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Is there a way to pass more data into a callback function in Jquery?

I have two functions and I want the callback to the $.post, for example, to pass in both the resulting data of the AJAX call, as well as a few custom arguments

function clicked() {
    var myDiv = $("#my-div");
    // ERROR: Says data not defined
    $.post("someurl.php",someData,doSomething(data, myDiv),"json"); 
    // ERROR: Would pass in myDiv as curData (wrong)
    $.post("someurl.php",someData,doSomething(data, myDiv),"json"); 
}

function doSomething(curData, curDiv) {

}

I want to be able to pass in my own parameters to a callback, as well as the result returned from the AJAX call.

Thanks!

share|improve this question
10  
It's worth mentioning that jQuery.ajax() has had a context setting since ver 1.4 (jquery14.com/day-01/jquery-14) see an example of its usage here: stackoverflow.com/questions/5097191/ajax-context-option/… –  russau Oct 5 '11 at 8:34
    
+1 for the comment of russau, I think that is the best way :) –  BlackHawkDesign Apr 12 '12 at 13:59

14 Answers 14

up vote 201 down vote accepted

The solution is the binding of variables through closure.

I haven't used the .post function in jQuery, but a quick scan of the documentation suggests the call back should be a function pointer accepting the following:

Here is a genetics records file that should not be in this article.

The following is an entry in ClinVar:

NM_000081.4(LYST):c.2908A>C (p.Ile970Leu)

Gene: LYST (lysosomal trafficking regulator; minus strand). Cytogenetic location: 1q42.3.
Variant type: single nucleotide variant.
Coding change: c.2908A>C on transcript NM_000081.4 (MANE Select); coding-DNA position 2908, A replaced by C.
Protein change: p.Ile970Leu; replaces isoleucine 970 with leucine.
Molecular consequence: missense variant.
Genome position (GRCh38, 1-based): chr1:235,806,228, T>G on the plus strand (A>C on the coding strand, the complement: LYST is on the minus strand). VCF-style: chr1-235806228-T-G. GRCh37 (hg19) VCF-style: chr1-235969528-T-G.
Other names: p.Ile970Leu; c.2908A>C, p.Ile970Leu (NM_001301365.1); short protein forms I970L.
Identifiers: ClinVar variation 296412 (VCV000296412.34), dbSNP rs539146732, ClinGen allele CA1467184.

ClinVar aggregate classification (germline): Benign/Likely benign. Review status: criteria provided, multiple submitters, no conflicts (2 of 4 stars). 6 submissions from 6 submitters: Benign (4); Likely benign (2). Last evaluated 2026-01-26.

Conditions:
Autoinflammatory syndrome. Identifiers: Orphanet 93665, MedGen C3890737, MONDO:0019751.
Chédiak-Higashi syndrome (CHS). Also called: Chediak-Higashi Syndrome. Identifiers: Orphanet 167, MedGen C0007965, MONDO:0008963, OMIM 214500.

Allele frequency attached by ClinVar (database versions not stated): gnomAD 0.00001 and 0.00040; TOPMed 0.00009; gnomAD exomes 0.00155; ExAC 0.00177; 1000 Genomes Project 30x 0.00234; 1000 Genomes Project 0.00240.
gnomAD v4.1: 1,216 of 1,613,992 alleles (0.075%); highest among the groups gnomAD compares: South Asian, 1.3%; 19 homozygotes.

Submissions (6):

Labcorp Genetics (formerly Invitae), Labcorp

function callBack(data, textStatus, jqXHR) {};

Therefore I think the solution is as follows:

var doSomething = function(extraStuff) {
    return function(data, textStatus, jqXHR) {
        // do something with extraStuff
    };
};

var clicked = function() {
    var extraStuff = {
        myParam1: 'foo',
        myParam2: 'bar'
    }; // an object / whatever extra params you wish to pass.

    $.post("someurl.php", someData, doSomething(extraStuff), "json");
};

What is happening?

In the last line, doSomething(extraStuff) is invoked and the result of that invocation is a function pointer.

Because extraStuff is passed as an argument to doSomething it is within scope of the doSomething function.

When extraStuff is referenced in the returned anonymous inner function of doSomething it is bound by closure to the outer function's extraStuff argument. This is true even after doSomething has returned.

I haven't tested the above, but I've written very similar code in the last 24 hours and it works as I've described.

You can of course pass multiple variables instead of a single 'extraStuff' object depending on your personal preference/coding standards.

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14  
Thanks for the explanation -- that was really helpful! –  ash Jun 3 '09 at 1:03
    
What is the purpose of 'var doSomething = '? How is this different from just declaring doSomething as a function (ie function doSomething(...) {} ) –  ranomore Sep 23 '10 at 18:33
5  
That's not true. Different scope rules apply to these two function declarations. The behavior differs a lot depending on JS runtime (read browser). Also try to compare the function name shown in stacktrace/breakpoint in Firebug. –  Ihor Kaharlichenko May 25 '11 at 7:51
1  
Holy *! Nice one! –  sinni800 Jun 7 '11 at 9:02
1